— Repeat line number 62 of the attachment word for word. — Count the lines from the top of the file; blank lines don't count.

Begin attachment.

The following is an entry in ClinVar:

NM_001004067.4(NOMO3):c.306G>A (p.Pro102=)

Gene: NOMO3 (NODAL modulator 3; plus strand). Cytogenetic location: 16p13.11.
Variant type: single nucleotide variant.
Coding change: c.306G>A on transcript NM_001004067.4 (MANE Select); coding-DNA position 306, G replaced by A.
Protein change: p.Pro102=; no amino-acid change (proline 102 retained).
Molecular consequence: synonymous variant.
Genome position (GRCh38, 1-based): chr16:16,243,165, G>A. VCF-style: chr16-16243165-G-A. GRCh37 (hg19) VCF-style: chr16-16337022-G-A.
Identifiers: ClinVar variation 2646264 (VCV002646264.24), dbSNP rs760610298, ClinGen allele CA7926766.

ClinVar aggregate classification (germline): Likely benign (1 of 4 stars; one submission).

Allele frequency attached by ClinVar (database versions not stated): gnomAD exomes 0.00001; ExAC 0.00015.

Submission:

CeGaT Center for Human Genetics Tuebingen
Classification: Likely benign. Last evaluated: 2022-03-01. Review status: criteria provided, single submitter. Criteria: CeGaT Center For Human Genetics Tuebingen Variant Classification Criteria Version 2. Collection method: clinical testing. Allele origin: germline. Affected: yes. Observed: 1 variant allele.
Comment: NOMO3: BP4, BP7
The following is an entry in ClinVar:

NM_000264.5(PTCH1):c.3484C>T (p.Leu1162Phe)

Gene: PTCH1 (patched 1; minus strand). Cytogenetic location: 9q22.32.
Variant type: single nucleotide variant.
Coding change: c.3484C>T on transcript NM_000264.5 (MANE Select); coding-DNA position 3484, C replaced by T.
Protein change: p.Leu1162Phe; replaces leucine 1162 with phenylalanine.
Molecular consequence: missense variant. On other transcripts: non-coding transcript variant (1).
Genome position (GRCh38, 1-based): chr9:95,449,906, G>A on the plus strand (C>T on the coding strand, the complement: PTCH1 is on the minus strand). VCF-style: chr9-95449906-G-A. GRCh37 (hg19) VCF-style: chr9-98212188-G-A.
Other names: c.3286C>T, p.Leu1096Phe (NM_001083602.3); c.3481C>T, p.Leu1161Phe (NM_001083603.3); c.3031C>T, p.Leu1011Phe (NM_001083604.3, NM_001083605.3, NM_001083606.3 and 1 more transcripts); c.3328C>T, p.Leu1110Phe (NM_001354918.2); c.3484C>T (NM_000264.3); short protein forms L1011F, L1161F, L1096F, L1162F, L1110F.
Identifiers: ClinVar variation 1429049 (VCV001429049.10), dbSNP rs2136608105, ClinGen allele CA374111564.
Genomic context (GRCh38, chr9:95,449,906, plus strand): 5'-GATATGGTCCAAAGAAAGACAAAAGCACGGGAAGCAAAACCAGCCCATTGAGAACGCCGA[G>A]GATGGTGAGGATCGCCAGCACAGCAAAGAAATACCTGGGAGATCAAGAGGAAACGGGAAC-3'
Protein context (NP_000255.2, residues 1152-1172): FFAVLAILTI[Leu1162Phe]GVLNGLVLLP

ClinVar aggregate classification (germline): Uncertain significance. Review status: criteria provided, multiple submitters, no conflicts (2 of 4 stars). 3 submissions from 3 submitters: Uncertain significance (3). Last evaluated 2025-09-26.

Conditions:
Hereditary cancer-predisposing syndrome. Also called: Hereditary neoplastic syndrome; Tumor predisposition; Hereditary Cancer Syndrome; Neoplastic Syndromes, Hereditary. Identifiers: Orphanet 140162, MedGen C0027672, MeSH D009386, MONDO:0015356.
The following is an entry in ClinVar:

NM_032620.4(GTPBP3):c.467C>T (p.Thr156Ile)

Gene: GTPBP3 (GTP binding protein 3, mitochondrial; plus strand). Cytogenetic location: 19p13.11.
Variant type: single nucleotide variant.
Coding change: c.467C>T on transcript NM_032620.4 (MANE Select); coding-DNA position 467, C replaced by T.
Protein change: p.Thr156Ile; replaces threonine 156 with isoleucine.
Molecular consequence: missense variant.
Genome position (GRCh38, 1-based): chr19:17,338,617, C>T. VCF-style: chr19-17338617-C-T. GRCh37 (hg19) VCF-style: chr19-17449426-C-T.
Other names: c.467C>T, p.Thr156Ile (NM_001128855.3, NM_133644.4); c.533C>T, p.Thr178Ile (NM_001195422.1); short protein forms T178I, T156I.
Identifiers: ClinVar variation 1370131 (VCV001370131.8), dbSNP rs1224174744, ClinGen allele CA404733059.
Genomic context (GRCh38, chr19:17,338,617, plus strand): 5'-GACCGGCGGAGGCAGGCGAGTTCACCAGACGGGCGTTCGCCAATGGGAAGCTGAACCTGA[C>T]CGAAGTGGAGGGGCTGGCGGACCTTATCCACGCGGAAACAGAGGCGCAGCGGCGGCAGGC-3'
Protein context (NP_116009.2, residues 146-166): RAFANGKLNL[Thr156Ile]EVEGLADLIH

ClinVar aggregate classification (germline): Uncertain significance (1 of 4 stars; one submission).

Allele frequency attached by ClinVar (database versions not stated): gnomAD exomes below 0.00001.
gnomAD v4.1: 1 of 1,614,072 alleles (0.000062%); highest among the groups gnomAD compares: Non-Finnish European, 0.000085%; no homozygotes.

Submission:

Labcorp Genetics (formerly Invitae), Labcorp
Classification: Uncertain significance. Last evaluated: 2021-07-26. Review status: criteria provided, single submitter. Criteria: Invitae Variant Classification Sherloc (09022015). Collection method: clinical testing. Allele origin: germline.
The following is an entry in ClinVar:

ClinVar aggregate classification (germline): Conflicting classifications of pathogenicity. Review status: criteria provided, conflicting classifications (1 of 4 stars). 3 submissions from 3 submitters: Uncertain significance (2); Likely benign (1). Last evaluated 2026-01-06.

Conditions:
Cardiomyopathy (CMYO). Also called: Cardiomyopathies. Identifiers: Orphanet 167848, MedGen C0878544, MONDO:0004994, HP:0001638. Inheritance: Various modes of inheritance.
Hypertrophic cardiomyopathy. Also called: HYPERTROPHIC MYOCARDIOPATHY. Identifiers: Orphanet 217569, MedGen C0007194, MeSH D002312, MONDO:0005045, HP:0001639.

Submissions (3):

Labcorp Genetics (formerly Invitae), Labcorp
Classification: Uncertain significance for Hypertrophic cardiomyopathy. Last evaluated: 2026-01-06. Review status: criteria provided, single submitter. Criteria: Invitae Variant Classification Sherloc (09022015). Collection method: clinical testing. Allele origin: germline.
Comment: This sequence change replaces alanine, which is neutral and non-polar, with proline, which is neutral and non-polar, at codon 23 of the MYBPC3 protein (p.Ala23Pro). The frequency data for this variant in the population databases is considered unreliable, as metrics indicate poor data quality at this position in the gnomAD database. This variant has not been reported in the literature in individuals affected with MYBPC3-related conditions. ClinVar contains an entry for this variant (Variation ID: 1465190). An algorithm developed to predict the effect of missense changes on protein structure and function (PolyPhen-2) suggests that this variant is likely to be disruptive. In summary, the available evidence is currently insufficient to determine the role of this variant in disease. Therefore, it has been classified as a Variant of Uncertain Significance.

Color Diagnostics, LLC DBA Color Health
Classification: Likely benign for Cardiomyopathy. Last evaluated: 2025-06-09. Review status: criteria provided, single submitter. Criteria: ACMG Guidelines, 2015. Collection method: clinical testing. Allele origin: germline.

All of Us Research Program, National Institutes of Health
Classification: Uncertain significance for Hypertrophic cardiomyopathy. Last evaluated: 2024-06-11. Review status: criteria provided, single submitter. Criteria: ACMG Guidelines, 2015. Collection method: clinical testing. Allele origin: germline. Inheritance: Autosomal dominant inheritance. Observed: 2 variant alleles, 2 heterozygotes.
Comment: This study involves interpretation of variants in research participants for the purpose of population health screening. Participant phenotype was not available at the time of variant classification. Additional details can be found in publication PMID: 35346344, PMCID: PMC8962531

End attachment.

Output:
Comment: This study involves interpretation of variants in research participants for the purpose of population health screening. Participant phenotype was not available at the time of variant classification. Additional details can be found in publication PMID: 35346344, PMCID: PMC8962531